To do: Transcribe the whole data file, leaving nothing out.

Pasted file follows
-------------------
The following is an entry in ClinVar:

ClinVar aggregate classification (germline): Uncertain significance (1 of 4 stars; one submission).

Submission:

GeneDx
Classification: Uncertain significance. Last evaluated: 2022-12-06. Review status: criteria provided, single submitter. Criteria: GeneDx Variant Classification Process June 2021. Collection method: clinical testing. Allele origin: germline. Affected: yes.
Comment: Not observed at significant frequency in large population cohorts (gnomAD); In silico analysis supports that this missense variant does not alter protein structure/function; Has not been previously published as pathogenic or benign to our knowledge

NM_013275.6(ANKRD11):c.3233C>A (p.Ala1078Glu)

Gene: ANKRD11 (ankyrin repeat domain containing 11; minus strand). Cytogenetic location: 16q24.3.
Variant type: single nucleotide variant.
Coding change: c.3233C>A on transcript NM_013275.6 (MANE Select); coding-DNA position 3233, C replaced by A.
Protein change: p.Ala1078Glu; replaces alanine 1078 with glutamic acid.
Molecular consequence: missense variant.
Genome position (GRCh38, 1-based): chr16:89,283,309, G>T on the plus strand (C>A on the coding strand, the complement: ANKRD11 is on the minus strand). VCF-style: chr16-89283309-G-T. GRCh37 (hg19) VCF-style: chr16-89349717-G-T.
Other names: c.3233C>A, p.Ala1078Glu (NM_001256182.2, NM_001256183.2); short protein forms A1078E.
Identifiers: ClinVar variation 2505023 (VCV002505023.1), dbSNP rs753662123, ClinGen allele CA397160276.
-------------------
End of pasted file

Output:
The following is an entry in ClinVar:

ClinVar aggregate classification (germline): Uncertain significance (1 of 4 stars; one submission).

Submission:

GeneDx
Classification: Uncertain significance. Last evaluated: 2022-12-06. Review status: criteria provided, single submitter. Criteria: GeneDx Variant Classification Process June 2021. Collection method: clinical testing. Allele origin: germline. Affected: yes.
Comment: Not observed at significant frequency in large population cohorts (gnomAD); In silico analysis supports that this missense variant does not alter protein structure/function; Has not been previously published as pathogenic or benign to our knowledge

NM_013275.6(ANKRD11):c.3233C>A (p.Ala1078Glu)

Gene: ANKRD11 (ankyrin repeat domain containing 11; minus strand). Cytogenetic location: 16q24.3.
Variant type: single nucleotide variant.
Coding change: c.3233C>A on transcript NM_013275.6 (MANE Select); coding-DNA position 3233, C replaced by A.
Protein change: p.Ala1078Glu; replaces alanine 1078 with glutamic acid.
Molecular consequence: missense variant.
Genome position (GRCh38, 1-based): chr16:89,283,309, G>T on the plus strand (C>A on the coding strand, the complement: ANKRD11 is on the minus strand). VCF-style: chr16-89283309-G-T. GRCh37 (hg19) VCF-style: chr16-89349717-G-T.
Other names: c.3233C>A, p.Ala1078Glu (NM_001256182.2, NM_001256183.2); short protein forms A1078E.
Identifiers: ClinVar variation 2505023 (VCV002505023.1), dbSNP rs753662123, ClinGen allele CA397160276.